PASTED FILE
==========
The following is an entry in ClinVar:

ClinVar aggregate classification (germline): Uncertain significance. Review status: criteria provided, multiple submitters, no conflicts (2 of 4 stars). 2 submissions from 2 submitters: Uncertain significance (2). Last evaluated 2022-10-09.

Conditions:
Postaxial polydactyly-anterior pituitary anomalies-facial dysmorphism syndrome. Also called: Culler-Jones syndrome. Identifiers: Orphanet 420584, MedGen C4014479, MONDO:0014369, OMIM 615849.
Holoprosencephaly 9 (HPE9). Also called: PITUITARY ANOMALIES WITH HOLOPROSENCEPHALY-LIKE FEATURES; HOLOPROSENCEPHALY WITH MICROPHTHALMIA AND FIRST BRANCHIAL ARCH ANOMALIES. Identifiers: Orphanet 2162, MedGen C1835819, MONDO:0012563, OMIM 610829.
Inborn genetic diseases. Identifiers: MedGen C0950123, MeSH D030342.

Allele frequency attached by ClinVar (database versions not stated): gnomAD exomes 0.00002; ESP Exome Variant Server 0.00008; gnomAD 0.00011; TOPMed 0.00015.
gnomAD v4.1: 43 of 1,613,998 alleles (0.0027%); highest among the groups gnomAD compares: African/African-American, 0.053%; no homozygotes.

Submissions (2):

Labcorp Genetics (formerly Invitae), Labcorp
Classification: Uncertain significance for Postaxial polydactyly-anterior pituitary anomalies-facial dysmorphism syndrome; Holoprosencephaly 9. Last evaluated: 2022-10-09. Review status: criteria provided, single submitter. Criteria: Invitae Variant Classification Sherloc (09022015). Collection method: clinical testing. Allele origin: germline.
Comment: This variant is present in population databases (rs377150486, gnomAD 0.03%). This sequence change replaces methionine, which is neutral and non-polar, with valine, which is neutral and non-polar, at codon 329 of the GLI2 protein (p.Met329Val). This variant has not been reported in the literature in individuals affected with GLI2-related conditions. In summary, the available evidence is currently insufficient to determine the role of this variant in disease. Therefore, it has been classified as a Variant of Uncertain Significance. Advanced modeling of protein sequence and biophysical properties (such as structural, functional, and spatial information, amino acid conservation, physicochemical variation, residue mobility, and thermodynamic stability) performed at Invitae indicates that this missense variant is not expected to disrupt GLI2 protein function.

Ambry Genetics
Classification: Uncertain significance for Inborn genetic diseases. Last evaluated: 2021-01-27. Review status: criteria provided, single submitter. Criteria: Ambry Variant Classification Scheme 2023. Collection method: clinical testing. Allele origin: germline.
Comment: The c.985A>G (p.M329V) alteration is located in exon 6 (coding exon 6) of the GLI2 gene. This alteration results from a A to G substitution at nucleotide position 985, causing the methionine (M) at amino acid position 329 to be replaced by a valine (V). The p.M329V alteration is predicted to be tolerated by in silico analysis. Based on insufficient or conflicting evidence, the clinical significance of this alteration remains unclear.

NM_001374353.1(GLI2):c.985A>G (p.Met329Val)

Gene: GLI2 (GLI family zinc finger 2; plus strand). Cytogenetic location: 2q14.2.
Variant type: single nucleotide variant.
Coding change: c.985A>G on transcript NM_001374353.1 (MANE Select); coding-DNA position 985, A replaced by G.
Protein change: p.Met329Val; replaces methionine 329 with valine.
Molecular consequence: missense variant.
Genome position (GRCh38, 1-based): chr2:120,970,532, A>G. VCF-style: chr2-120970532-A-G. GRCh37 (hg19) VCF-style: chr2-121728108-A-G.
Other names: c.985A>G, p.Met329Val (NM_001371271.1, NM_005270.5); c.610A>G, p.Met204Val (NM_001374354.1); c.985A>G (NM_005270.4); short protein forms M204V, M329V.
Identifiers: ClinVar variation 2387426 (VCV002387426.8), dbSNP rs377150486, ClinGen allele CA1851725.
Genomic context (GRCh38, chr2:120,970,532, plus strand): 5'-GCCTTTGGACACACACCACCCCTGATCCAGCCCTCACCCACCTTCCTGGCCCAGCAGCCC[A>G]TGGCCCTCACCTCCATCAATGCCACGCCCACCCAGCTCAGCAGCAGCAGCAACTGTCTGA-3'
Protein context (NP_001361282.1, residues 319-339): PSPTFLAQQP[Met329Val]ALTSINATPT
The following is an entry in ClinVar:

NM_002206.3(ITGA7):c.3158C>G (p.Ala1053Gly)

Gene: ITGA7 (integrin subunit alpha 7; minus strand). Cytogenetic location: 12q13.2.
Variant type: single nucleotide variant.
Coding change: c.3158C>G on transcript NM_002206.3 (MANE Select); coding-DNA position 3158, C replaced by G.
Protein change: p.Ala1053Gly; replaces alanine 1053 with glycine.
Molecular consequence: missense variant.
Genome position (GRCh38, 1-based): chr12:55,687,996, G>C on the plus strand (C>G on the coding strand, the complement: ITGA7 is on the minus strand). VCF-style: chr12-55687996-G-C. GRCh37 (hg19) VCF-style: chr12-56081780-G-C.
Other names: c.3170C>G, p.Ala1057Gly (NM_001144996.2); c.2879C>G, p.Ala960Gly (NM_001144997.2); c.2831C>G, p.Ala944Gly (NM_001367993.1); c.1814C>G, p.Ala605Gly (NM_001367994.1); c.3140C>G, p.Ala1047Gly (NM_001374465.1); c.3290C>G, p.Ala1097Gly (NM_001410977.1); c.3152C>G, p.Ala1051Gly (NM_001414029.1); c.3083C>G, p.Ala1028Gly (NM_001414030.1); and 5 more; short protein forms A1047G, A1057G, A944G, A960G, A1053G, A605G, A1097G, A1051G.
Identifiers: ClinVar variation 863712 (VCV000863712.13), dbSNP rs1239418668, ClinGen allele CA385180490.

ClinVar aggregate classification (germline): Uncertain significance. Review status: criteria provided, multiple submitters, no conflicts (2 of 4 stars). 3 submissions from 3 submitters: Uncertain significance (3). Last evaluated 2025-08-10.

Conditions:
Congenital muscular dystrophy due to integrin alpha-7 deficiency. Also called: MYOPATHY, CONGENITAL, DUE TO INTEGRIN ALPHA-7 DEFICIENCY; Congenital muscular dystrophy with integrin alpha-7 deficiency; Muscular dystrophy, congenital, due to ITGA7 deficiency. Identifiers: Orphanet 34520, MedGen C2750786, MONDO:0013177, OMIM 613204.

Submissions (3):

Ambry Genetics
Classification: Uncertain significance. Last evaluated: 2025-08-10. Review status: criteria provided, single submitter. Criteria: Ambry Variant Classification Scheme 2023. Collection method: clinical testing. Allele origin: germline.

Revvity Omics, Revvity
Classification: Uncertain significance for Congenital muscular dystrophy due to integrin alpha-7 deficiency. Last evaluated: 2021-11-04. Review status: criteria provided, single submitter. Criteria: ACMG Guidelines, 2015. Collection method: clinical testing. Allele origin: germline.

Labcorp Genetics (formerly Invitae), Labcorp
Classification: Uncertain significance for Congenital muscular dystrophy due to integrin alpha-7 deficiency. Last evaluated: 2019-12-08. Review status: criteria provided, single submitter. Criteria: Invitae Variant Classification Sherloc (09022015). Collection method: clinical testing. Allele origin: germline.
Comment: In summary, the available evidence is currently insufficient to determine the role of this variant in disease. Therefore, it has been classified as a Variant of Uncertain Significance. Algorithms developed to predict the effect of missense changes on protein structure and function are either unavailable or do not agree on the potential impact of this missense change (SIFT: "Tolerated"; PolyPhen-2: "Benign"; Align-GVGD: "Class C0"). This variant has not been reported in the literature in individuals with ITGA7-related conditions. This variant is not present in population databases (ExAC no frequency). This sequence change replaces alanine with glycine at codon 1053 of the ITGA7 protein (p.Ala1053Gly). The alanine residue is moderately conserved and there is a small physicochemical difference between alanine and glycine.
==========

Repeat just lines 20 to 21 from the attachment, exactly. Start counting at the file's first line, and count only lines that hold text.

Protein change: p.Met329Val; replaces methionine 329 with valine.
Molecular consequence: missense variant.